Talk:Interest group

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 Definition In the United States, an organization (usually non-profit) that represents its members' interests by lobbying, publishing, or other activities, and may publish information presented as expert analysis. [d] [e]
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This is mostly the CZ template now

Is my memory going, or wasn't there text on interest groups in general? --Howard C. Berkowitz 17:54, 31 January 2010 (UTC)

I thought so too, but its gone now. All I did was remove that really tacky Microsoft infobox (I suppose the pretext was supposed to be that Microsoft is an interest group?) and the obsolete Eduzendium notice which expired back in December. What is left is clearly somebody's questions for a group of students, and I have been trying to figure out if there is some subpage where this might be safely tucked away so that we can get some actual content on interest groups going here. Roger Lohmann 01:06, 1 February 2010 (UTC)
EZ, I meant.
While I haven't defined the term "interest group" proper, I've been creating a substantial amount of information about interest groups, and, through Related Articles, their relationships — both at the level of organizations and of individuals. There are quite a few groups that may only have a few paragraphs of article, but very large numbers of links in the subpage. Eventually, I'd hope we have some semantic or database tools for exploring the connections. For this article, a catalog structure might be most appropriate. --Howard C. Berkowitz 01:50, 1 February 2010 (UTC)

Then your links should definitely go on the Related Articles page, but the main article here will be more than a catalog of links or list of organizations. There is a very substantial literature dating back for many decades in political science that needs to be summarized and synthesized under this heading. Possible topics include the group basis of politics; interest groups as political actors; interest groups as both shapers and products of public opinion; interest-group liberalism, and more. Roger Lohmann 13:29, 1 February 2010 (UTC)


While I do plan to write some material about defining characteristics, there are interesting questions on when an interest group is both that and a think tank, quasi-autonomous non-governmental organization, shadow government (e.g., in a very operational sense such as Hezbollah), or a political party. In many cases, a group is more than one.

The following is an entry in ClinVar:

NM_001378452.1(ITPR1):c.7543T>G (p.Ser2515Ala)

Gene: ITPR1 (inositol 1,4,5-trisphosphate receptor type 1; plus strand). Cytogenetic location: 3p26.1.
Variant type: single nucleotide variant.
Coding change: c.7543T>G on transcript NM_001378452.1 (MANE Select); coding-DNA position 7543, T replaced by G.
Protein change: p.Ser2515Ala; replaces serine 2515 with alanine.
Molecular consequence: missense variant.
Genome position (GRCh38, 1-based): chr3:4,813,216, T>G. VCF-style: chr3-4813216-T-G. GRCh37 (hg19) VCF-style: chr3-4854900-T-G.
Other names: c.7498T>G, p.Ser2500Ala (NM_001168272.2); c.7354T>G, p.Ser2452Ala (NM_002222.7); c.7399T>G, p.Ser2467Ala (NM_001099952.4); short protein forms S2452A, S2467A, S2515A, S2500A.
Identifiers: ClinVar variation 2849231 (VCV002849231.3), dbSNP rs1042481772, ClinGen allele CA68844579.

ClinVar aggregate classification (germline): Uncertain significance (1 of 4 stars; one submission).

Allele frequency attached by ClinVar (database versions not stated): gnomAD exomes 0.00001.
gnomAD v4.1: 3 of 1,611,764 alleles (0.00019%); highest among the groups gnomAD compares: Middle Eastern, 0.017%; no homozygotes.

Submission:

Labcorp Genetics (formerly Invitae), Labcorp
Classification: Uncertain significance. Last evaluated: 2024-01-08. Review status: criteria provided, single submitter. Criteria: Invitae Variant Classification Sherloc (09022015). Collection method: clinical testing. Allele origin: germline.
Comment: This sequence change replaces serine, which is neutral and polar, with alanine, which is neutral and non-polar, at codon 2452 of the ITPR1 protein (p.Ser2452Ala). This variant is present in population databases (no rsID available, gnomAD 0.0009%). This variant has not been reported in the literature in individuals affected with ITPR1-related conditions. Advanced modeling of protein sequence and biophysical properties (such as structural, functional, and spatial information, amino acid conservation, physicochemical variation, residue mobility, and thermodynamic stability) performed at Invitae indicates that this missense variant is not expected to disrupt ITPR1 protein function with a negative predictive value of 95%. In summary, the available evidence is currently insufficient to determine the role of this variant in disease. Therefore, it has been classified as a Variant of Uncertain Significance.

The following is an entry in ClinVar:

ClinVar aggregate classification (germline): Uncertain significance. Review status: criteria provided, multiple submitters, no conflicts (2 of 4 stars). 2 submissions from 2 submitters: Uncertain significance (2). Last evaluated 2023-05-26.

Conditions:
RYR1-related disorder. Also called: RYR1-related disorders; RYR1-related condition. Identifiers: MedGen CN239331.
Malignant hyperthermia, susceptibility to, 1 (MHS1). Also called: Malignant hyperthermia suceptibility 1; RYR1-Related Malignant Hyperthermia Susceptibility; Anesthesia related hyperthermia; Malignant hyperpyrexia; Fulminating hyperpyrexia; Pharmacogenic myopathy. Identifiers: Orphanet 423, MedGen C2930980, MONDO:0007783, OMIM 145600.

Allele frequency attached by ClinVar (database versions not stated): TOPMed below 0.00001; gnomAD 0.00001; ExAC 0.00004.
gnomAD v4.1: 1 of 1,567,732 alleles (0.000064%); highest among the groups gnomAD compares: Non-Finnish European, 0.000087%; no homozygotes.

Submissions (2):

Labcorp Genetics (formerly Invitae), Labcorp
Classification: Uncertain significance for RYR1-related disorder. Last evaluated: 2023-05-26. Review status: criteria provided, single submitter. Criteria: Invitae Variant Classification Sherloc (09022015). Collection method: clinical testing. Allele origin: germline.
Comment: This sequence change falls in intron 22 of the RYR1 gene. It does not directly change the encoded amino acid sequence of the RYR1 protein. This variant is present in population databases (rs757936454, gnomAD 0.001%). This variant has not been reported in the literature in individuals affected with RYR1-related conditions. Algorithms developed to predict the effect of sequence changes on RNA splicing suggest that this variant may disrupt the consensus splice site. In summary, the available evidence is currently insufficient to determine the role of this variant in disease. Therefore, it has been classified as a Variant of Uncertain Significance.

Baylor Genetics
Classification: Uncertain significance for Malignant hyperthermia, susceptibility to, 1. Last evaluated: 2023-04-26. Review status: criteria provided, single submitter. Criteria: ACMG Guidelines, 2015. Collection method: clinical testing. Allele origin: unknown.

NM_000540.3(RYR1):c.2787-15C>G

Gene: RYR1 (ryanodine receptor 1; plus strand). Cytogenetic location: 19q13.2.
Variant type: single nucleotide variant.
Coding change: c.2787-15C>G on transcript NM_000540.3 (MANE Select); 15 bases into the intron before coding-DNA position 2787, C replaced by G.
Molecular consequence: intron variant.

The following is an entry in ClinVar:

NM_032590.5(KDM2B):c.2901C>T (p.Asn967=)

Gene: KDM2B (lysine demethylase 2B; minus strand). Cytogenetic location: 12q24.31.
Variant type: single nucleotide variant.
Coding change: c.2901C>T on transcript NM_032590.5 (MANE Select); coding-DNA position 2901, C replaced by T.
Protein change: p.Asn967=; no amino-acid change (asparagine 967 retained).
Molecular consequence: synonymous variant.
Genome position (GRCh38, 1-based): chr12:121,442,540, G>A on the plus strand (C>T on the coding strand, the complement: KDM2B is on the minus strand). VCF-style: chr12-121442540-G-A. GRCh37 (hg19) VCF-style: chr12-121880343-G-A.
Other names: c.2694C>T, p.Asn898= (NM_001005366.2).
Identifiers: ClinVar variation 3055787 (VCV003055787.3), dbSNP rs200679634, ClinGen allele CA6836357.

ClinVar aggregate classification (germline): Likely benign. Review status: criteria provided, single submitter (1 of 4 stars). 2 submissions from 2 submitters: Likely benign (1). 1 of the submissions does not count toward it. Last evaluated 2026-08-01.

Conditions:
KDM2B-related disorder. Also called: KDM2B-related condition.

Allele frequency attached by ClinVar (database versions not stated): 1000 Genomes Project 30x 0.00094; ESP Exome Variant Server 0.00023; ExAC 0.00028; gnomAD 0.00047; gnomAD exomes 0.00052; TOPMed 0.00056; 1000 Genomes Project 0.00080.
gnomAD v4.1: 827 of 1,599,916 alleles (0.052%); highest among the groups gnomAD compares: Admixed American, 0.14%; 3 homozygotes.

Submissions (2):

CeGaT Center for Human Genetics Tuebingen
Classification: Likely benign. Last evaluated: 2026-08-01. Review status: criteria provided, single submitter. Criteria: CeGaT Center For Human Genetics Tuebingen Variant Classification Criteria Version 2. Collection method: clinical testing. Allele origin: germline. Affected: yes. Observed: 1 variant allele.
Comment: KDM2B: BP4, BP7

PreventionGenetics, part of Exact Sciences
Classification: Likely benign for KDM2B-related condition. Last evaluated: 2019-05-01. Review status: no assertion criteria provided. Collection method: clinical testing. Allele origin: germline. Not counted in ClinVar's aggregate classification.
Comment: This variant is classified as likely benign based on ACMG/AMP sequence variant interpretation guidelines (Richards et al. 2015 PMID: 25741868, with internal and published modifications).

It would probably be good to put sections on interest groups in each of those articles. There are certainly ample examples, as you note. We will probably need some pretty hard-shell political scientists to distinguish interest groups from political parties in the present. I think the original differentiation in the U.S. (where the concept originated?) was partly one of duration (as interests were perceived to shift and broad, mass political parties merely adjusted) and partly one of focus (interest groups being perceived as single-issue entities). With the rise of QUANGOS, the Fox News party, think tanks such as AEI and assorted activist foundations (some responding to what they saw as activism by the more traditional foundation world) the whole ground for this topic has shifted

In the think tank article, there is literature supporting some differentiators, but I'm simply not convinced a group is either devoted to policy research or influence. Further complicating this, especially in U.S. tax law, is an education or research organization, still certainly for an interest, carefully maintains its (501(c)(3)) status but creates a (501(c)(4)) or even (527) subsidiary for direct political operations. Howard C. Berkowitz 15:05, 1 February 2010 (UTC)

As you note, the issue of tax exemption also enters into this matter in a big way, and the court ruling in January in the Citizens United case certain roiled those waters for some time to come. Roger Lohmann 15:34, 1 February 2010 (UTC)
Citizens United, which does deserve its own article, is one component in the US; I did write brief articles on the 501s but not 527s, and it would help to have the equivalents outside the US. If I remember the German term, their "democracy foundations", sponsored by unions but having significant roles in democracy promotion worldwide, don't neatly fit into this model. Perhaps some of our Europeans can join in here; I'm not sure that the concept may not have developed in Germany or Britain.
In the US, I would not be at all surprised to see some tax issues raised, variously, over Focus on the Family spending between $2.5 and 3 million on a Super Bowl ad, and also the amount of funds accumulated by the Southern Poverty Law Center. As an aside, I've been trying, and failing, to think of an article title for "charitable" groups that have huge amounts of fundraising, but whose appeals feature minimal threats. The Anti-Defamation League, for example, has not purged its "extremist" list of scary organizations and people that are dead. Interest groups can be big business; it's one thing when they are a minimal-overhead charity and another thing when they have senior executives with compensation in the hundreds of thousands.
Of course, things like the Tea Party Movement have some of the attributes, but are certainly not tightly organized groups. -- Howard C. Berkowitz 18:11, 1 February 2010 (UTC)